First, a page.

This initiative, called Project SCALE, was launched at the first INTERPOL International Fisheries Enforcement Conference held at the INTERPOL General Secretariat in Lyon, France.
Illegal, unregulated and unreported fishing costs the global economy up to $23 billion a year, according to a landmark study published in 2009 in the peer-reviewed journal PLoS One, and harms coastal communities, legal commercial fishing interests and the marine environment. Illegal fishers exploit – and profit from – weak laws, poor information sharing across jurisdictions and a shortage of monitoring and enforcement resources, particularly in developing countries.
“Project SCALE is an important component of a proposed global system to stop fisheries crime,” said Joshua Reichert, an executive vice president at Pew who leads the organisation’s environmental work.
“Illegal fishing threatens the interests of legitimate fishermen worldwide and undermines the ability of the global community to properly manage fisheries in ways that will ensure a healthy future for this vitally important resource. In addition, efforts by pirate fishermen to keep their profits hidden spawn a host of other illegal activity including money laundering, tax evasion and fraud. With its global reach and history of tackling environmental crime, INTERPOL is ideally positioned to help bring these criminals to justice.”
“Project SCALE is a natural extension of INTERPOL’s efforts to safeguard species and habitat through effective enforcement,” said David Higgins, manager of INTERPOL’s Environmental Crime Programme.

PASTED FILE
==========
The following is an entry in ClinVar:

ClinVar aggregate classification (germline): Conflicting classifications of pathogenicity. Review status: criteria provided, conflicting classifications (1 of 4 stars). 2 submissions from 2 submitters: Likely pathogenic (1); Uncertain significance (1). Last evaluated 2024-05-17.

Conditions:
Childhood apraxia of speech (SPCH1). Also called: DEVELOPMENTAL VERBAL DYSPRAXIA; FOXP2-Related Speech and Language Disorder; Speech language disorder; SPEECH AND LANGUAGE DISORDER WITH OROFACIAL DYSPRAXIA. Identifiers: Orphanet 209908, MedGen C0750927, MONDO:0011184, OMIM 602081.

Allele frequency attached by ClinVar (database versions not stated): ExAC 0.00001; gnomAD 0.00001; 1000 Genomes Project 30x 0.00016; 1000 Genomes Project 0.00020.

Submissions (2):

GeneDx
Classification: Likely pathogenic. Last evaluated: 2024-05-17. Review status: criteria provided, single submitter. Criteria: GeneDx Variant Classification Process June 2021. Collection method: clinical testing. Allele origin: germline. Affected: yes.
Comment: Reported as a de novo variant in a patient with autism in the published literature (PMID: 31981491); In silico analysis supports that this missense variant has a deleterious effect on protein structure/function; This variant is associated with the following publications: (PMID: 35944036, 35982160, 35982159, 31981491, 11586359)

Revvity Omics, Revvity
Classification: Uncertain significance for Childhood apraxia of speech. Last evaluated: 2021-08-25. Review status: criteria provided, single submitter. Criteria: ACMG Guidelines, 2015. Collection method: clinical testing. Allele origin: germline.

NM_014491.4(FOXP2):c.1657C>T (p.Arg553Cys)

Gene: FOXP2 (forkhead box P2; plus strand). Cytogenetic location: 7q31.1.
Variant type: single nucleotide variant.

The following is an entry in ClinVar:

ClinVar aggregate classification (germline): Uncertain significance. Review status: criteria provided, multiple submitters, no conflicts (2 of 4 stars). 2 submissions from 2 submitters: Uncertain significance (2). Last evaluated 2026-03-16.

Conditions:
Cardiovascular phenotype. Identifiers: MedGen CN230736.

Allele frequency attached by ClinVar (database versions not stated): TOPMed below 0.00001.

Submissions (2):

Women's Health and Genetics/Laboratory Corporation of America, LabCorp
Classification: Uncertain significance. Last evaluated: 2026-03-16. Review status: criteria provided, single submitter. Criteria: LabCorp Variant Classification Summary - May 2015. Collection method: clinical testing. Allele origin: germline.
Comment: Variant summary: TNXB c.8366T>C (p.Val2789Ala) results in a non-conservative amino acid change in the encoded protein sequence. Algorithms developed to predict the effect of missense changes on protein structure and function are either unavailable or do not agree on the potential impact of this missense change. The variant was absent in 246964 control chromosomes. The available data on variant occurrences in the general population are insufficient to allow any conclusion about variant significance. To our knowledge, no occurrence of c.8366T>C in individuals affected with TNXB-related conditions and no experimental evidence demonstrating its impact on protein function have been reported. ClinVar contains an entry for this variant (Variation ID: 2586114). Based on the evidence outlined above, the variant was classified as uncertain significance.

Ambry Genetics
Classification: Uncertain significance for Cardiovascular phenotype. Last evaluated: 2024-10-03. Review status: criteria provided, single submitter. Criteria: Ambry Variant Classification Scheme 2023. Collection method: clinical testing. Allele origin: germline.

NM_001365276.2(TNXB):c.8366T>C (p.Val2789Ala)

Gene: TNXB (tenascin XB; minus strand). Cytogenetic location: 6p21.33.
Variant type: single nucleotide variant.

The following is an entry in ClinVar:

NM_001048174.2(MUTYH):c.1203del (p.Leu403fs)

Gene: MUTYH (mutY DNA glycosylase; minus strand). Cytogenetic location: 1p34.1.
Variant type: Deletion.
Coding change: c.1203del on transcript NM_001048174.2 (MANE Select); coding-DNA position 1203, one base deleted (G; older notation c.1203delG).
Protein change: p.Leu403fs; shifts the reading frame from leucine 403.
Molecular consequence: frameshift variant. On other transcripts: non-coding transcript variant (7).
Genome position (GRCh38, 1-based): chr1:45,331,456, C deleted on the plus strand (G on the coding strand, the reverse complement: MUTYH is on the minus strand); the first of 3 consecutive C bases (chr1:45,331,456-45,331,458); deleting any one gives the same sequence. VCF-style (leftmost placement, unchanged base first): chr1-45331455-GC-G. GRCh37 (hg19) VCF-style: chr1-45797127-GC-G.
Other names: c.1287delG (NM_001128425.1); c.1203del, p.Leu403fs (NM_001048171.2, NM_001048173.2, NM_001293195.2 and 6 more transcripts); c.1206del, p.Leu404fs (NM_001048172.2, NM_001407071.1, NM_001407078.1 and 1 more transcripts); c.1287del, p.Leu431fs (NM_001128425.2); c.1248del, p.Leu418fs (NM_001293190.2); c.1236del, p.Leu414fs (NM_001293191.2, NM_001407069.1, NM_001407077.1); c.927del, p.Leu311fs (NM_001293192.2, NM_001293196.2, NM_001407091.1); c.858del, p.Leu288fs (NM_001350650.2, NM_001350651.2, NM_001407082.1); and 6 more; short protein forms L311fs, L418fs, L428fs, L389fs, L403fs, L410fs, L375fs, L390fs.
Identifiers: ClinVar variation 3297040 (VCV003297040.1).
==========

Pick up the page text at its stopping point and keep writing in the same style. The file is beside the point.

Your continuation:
“With INTERPOL’s network, capacity building and intelligence-led enforcement support, we will contribute to a more focused and coordinated global effort to combat transnational and organised fisheries crime. We aim to build on the global momentum to target this criminal activity, and we are committed to assisting our member countries and partners in their efforts to fight criminal networks that exploit our marine natural resources.”
With Pew and the Norwegian government’s support, INTERPOL will conduct targeted monitoring and enforcement operations with a focus on vulnerable regions, including West and Southeast Africa.
Working through its member countries’ National Central Bureau, INTERPOL will strengthen marine enforcement expertise and, ultimately, improve fisheries compliance and enforcement worldwide. The global police organization has also developed a Fisheries Crime Working Group, which will hold its first meeting this week in Lyon.
Pew has been working since 2009 to build a more systematic approach to end illegal fishing globally. Reaching that goal will require better identification and tracking of fishing vessels; inspections of vessels in port; information sharing among countries; the deployment of advanced technologies; the engagement of the policing community; and the investigation and prosecution of alleged fisheries crimes.